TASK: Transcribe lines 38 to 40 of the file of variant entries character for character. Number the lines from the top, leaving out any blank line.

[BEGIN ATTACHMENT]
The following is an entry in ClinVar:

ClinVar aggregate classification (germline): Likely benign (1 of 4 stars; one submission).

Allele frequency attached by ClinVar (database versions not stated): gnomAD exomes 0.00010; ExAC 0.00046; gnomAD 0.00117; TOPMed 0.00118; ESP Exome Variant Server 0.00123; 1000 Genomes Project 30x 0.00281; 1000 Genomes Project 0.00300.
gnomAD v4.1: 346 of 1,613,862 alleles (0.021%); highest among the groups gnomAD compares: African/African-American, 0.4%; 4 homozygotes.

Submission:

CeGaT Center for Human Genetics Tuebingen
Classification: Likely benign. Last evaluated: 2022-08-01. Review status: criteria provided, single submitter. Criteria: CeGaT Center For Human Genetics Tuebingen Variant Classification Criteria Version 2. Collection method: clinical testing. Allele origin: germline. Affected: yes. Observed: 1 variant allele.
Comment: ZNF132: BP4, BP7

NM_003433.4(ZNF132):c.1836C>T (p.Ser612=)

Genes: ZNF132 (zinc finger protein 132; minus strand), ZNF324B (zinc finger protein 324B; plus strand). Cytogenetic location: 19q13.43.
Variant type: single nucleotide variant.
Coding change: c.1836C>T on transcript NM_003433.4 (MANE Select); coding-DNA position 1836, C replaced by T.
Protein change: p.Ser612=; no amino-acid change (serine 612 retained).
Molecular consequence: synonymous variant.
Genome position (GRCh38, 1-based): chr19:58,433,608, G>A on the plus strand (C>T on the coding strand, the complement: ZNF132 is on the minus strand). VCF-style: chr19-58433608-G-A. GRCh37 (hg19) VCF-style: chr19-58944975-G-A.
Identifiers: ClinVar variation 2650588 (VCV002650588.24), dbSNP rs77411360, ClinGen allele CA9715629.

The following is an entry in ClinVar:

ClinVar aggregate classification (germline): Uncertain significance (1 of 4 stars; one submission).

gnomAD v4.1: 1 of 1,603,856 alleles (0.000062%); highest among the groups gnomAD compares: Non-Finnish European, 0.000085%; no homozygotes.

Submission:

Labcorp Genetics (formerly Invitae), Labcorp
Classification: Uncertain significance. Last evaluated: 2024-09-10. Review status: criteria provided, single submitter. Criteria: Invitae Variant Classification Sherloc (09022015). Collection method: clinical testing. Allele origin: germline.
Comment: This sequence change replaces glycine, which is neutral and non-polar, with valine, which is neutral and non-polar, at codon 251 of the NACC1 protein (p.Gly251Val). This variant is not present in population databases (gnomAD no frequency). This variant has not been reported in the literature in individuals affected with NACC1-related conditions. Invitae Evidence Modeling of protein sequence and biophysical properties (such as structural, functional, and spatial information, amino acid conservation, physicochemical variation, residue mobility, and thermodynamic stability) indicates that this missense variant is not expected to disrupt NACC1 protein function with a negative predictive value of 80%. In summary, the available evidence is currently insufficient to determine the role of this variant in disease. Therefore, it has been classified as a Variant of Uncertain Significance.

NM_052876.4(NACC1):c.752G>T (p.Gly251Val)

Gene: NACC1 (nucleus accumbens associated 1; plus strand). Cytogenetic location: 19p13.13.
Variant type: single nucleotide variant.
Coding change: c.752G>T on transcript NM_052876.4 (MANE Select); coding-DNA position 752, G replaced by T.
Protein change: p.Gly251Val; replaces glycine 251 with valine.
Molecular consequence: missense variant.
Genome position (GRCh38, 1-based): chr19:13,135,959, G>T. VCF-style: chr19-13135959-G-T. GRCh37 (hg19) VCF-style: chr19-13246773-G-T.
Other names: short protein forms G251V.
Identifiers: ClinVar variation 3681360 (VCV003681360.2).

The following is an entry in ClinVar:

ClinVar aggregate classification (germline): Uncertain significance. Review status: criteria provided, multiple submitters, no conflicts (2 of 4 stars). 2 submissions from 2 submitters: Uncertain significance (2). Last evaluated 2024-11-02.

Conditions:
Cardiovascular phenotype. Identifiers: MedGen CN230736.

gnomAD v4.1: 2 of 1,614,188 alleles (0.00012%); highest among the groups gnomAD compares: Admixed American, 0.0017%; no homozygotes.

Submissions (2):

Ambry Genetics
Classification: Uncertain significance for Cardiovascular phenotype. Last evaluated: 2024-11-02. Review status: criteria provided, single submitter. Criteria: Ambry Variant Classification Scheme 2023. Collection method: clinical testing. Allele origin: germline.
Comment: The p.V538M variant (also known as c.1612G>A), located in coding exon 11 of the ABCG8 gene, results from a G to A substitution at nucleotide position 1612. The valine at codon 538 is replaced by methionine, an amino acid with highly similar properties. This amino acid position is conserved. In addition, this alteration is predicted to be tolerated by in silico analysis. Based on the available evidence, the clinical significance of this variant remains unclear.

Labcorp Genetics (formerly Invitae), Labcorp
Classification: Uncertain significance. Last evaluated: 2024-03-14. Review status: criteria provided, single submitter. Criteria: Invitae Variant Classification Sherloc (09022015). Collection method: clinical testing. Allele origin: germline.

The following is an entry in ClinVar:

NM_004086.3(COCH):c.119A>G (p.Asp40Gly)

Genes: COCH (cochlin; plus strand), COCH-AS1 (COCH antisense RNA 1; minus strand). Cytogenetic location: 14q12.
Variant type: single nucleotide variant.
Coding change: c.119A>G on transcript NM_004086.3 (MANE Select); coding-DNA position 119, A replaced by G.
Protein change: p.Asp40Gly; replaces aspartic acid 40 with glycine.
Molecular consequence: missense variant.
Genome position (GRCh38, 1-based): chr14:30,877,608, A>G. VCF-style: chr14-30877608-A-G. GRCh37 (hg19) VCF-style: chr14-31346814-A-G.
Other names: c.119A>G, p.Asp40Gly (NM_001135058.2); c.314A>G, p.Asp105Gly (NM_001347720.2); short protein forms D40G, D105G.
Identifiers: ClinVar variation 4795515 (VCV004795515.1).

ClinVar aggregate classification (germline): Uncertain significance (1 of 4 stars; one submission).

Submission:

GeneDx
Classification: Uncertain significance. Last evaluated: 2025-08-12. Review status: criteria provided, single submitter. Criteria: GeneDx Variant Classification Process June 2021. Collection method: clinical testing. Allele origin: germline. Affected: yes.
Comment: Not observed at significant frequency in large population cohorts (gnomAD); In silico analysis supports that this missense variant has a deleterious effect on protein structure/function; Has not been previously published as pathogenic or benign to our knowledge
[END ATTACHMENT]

Submissions (2):

Ambry Genetics
Classification: Uncertain significance for Cardiovascular phenotype. Last evaluated: 2024-11-02. Review status: criteria provided, single submitter. Criteria: Ambry Variant Classification Scheme 2023. Collection method: clinical testing. Allele origin: germline.